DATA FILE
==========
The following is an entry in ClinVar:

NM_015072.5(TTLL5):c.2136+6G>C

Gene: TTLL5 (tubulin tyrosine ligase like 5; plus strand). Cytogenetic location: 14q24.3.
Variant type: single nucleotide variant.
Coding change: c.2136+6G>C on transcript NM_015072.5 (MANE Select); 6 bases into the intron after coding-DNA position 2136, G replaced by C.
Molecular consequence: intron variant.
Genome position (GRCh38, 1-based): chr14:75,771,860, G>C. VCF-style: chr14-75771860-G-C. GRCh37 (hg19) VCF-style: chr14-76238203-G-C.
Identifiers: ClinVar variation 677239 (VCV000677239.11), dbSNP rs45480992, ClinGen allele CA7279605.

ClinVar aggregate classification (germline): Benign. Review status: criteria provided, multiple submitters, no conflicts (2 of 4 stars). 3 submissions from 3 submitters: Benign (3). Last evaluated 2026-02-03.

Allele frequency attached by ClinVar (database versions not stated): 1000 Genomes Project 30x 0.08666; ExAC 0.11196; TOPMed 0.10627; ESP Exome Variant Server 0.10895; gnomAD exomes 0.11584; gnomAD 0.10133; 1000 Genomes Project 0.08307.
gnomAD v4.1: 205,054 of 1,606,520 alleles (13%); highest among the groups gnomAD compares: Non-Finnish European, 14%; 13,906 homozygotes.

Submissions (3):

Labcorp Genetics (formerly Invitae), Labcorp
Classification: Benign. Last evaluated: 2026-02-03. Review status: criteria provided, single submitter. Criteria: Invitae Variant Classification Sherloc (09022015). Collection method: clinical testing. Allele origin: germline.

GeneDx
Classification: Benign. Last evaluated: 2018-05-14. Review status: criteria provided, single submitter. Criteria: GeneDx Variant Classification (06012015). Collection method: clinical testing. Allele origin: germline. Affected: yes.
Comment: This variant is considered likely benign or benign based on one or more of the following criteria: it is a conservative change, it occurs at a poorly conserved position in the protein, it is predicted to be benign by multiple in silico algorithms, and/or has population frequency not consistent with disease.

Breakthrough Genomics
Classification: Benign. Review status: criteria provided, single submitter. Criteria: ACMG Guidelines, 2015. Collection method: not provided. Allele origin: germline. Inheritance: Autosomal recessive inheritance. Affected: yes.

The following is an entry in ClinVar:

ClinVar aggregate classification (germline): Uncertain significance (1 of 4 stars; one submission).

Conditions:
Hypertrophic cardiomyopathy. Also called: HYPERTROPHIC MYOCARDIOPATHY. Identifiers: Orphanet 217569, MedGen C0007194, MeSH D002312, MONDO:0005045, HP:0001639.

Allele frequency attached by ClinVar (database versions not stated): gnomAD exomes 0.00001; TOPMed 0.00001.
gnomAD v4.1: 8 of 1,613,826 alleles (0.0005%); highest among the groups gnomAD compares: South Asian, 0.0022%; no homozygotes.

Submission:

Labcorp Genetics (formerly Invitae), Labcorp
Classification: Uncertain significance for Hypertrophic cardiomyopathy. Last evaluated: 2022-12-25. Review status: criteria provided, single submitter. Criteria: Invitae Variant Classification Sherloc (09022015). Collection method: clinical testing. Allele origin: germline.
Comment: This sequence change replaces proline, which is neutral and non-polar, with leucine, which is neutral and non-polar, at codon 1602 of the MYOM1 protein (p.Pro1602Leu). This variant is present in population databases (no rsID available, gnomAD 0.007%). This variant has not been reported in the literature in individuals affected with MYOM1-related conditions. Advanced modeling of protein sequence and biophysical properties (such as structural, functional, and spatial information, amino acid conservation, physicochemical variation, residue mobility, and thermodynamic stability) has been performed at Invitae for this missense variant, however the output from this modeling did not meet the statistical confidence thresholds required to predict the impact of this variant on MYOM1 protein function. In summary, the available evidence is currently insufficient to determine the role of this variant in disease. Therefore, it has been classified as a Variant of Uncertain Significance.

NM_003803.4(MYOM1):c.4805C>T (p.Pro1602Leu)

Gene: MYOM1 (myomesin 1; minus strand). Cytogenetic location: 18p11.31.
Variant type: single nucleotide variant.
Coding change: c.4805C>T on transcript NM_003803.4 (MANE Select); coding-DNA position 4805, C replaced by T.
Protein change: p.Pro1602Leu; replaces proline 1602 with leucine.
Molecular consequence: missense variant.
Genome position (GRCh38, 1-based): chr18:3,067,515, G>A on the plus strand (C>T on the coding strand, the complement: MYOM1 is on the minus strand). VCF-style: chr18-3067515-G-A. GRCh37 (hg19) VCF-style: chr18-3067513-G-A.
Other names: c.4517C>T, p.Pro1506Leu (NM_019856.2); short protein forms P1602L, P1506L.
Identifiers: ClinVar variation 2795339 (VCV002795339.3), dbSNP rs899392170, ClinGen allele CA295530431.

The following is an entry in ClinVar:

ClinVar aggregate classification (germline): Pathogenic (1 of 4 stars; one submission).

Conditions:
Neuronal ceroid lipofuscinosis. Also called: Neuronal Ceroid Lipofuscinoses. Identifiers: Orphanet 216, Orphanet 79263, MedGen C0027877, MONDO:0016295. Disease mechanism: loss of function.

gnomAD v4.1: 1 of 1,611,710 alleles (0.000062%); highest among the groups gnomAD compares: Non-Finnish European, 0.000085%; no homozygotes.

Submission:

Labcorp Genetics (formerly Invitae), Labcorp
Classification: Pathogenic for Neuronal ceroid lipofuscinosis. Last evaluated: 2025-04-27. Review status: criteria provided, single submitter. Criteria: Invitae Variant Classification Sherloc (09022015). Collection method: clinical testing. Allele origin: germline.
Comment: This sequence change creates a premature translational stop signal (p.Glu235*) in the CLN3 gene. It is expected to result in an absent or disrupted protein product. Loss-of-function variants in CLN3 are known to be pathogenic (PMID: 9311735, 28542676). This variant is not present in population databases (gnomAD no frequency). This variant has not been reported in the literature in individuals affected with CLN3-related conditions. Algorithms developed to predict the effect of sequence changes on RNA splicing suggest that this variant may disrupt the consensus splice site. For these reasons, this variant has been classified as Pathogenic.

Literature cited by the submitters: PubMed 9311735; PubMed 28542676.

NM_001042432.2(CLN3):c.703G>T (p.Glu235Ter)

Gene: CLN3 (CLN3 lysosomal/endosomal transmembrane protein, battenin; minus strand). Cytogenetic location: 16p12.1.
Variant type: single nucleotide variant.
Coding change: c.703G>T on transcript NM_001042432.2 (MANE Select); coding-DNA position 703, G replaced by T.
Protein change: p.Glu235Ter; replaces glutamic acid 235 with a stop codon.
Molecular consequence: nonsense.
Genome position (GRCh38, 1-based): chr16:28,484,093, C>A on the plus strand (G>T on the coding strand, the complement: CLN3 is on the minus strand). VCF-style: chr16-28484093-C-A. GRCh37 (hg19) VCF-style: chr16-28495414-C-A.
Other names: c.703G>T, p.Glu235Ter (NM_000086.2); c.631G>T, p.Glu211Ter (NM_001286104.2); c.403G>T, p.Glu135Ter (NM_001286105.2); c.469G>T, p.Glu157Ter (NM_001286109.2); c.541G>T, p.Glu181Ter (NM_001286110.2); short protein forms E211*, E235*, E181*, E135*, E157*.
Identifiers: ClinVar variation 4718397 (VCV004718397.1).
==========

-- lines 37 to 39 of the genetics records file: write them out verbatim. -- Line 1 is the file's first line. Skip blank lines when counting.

Other names: c.4517C>T, p.Pro1506Leu (NM_019856.2); short protein forms P1602L, P1506L.
Identifiers: ClinVar variation 2795339 (VCV002795339.3), dbSNP rs899392170, ClinGen allele CA295530431.

The following is an entry in ClinVar: